We begin (or conclude, depending on how you go about perusing) this year’s series of articles with the most important and prestigious award in all cinema.
Can one win an Oscar even though they appear in the lowest-grossing film nominated in that category? Or win in an acting category being the only one whose film is not also nominated for Best Picture? We took a look many of the major categories over the past 31 ceremonies (for the films of 1978 through 2008), as well as select statistical data from all 80 previous ceremonies, and found some surprising mathematical data, which may give some pause about who might win on March 7th.
Please note: These are not predictions on how the awards will turn out. Like in baseball, there are always more stats that could delve deeper into any category (like how well Alex Rodriguez hits with men in scoring position, with less than two outs, in his home stadium, during day games, against left handers, when the count is 3-1, etc.), but these numbers are meant to entertain and start some interesting discussions about the nominees.
For clarification purposes, when there is mention of a pre-award favorite, this describes how this person won at least two of the top five pre-Oscar awards, between the Golden Globe for Drama, the Los Angeles Film Critics Association, the National Board of Review, the National Society of Film Critics and the New York Film Critics Circle. Also, when there is mention of someone playing a real person, the character that actor played must not be a fictionalized version of a real person, such as with Cate Blanchett in I’m Not There or Joe Pesci in GoodFellas. Had Pesci won for Raging Bull, that would have counted. Joey LaMotta was a real person. But Tommy DeVito in GoodFellas was, allegedly, a fictionalized version of Lucchese family gangster Thomas DeSimone, and thus does not qualify for this category.
And now, on with the show…
For the first time since the ceremony that honored the films of 1943 (that would be the year Casablanca won), the Academy has opened up the Best Picture category to ten nominees. Some have complained this cheapens the awards, as it could conceivably dilute the voting pool and cause a movie to win with only a plurality of votes. But since we the public never see the results of how the voting came about, there’s no way to know if Sunday night’s winner won with 51% of the vote or just 15%.
1) Best Picture winners have come from directors also nominated for Best Director 30 of the last 31 shows (96.77%). Advantage: Avatar, The Hurt Locker, Inglourious Basterds, Precious, Up in the Air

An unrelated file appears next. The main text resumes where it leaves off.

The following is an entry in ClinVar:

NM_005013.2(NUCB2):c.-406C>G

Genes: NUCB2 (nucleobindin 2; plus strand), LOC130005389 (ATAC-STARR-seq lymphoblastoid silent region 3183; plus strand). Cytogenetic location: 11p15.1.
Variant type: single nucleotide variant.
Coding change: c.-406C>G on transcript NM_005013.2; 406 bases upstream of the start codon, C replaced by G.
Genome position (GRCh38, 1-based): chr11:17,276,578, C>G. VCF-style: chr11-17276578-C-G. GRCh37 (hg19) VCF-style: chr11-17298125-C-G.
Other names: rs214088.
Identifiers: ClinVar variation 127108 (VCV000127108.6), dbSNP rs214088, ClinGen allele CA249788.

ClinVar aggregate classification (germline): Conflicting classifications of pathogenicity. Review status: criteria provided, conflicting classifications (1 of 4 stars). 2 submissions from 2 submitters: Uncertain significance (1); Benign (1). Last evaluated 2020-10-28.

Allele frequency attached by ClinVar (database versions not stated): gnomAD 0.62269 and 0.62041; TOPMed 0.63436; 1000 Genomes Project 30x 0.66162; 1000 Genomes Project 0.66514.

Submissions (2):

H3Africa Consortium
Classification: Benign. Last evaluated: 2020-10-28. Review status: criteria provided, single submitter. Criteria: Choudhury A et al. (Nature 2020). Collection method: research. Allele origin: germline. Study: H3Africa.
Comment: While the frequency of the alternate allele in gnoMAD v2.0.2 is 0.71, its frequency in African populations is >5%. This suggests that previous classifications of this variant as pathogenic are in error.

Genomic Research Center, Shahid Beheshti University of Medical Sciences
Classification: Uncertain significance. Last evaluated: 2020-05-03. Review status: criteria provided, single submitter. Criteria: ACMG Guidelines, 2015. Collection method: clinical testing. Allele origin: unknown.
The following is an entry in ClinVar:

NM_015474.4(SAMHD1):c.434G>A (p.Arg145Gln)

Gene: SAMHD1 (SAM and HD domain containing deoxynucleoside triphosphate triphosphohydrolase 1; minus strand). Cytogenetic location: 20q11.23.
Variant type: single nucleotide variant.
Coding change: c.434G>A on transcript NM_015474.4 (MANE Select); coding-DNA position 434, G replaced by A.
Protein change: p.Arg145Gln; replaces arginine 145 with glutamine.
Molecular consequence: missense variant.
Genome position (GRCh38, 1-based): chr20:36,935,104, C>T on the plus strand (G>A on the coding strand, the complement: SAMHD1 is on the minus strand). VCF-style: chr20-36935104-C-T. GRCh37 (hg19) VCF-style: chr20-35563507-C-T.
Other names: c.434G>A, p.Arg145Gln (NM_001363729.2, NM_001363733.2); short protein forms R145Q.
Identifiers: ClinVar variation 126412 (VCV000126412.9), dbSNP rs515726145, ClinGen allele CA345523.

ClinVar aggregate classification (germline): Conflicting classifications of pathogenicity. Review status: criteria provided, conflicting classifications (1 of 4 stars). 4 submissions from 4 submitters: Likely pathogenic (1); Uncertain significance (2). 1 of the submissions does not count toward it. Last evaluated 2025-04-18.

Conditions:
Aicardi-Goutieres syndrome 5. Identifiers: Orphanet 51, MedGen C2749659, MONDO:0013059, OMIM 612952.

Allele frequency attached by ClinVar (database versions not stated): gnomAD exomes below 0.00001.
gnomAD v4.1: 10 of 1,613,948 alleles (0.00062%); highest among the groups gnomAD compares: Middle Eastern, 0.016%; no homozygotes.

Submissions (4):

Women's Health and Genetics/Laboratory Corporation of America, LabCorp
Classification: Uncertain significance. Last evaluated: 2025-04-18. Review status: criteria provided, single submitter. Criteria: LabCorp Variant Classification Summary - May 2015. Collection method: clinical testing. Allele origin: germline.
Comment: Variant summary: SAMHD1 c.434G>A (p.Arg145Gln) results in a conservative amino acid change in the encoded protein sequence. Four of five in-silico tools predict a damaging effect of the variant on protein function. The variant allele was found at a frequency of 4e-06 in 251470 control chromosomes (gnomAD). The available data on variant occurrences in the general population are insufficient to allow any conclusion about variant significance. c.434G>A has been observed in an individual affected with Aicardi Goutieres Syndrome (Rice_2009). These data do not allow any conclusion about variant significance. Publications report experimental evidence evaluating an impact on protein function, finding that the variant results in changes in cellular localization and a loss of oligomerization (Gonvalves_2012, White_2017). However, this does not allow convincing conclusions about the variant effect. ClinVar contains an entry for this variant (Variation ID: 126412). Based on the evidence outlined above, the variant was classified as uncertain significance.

2) They’re also come from films with a screenplay nomination 30 of 31 times (96.77%). Advantage: District 9, An Education, The Hurt Locker, Inglourious Basterds, Precious, A Serious Man, Up, Up in the Air
3) And they have also been nominated for Best Editing 30 of 31 times (96.77%). Advantage: Avatar, District 9, The Hurt Locker, Inglourious Basterds, Precious
4) As long as you’re not the lowest grossing nominee at the time of the nominations, you’ve won 29 of 31 times (90.32%). Advantage: Avatar, The Blind Side, District 9, The Hurt Locker, Inglourious Basterds, Precious, A Serious Man, Up, Up in the Air
5) Best Picture winners have had at least one acting nomination 27 of 31 times (87.10%). Advantage: The Blind Side, An Education, The Hurt Locker, Inglourious Basterds, Precious, Up in the Air
6) The director of the Best Picture winner has also won the DGA Award 48 of 61 times (78.69%). Advantage: The Hurt Locker
7) Stories not predominantly set in modern times have won 20 of 31 times (64.52%). Advantage: Avatar, An Education, Inglourious Basterds, A Serious Man
8) The picture with the most nominations has gone on to win Best Picture 54 of 81 (66.67%) times. Advantage: Avatar, The Hurt Locker
9) The Best Picture winner has also won the PGA Golden Laurel 14 of the 20 times the latter award has been presented (70%). Advantage: The Hurt Locker
10) Pictures that have received the Golden Globe for drama have won 18 of 31 times (58.06%). Advantage: Avatar
11) The winner of the SAG Ensemble Acting Award has won the Best Picture Oscar 7 of the 14 times the latter award has been handed out (50%) Advantage: Nobody, so stop trying to make this factoid a spoiler already!
By The Numbers
The Hurt Locker has received more Best Picture awards this season than any other film, and there is no reason to suspect Sunday night will end any different. But if there is a spoiler, it should be Basterds.
Avatar (James Cameron and Jon Landau): +1, -2, +3, +4, -5, -6, +7, +8, -9, +10
The Blind Side (Gil Netter, Andrew A. Kosove and Broderick Johnson): -1, -2, -3, +4, +5, -6, -7, -8, -9, -10
District 9 (Peter Jackson and Carolynne Cunningham): -1, +2, +3, +4, -5, -6, -7, -8, -9, -10
An Education (Finola Dwyer and Amanda Posey, Producers): -1, +2, -3, -4, +5, -6, +7, -8, -9, -10
The Hurt Locker (Kathryn Bigelow, Mark Boal, Nicholas Chartier and Greg Shapiro): +1, +2, +3, +4, +5, +6, -7, +8, +9, -10
Inglourious Basterds (Lawrence Bender): +1, +2, +3, +4, +5, -6, +7, -8, -9, -10
Precious: Based on the Novel “Push” by Sapphire (Lee Daniels, Sarah Siegel-Magness and Gary Magness): +1, +2, +3, +4, +5, -6, -7, -8, -9, -10
A Serious Man (Joel Coen and Ethan Coen): -1, +2, -3, +4, -5, -6, +7, -8, -9, -10
Up (Jonas Rivera): -1, +2, -3, +4, -5, -6, -7, -8, -9, -10
Up in the Air (Daniel Dubiecki, Ivan Reitman and Jason Reitman): +1, +2, -3, +4, +5, -6, -7, -8, -9, -10
Personal prediction for Best Picture: The Hurt Locker
Personal choice amongst these nominees: Up
All articles in this series:
Best Picture of the Year
Best Actor and Best Actress
Best Supporting Actor and Best Supporting Actress
Best Original Screenplay and Best Adapted Screenplay
Best Foreign Language Film
Best Animated Feature
The Technical Categories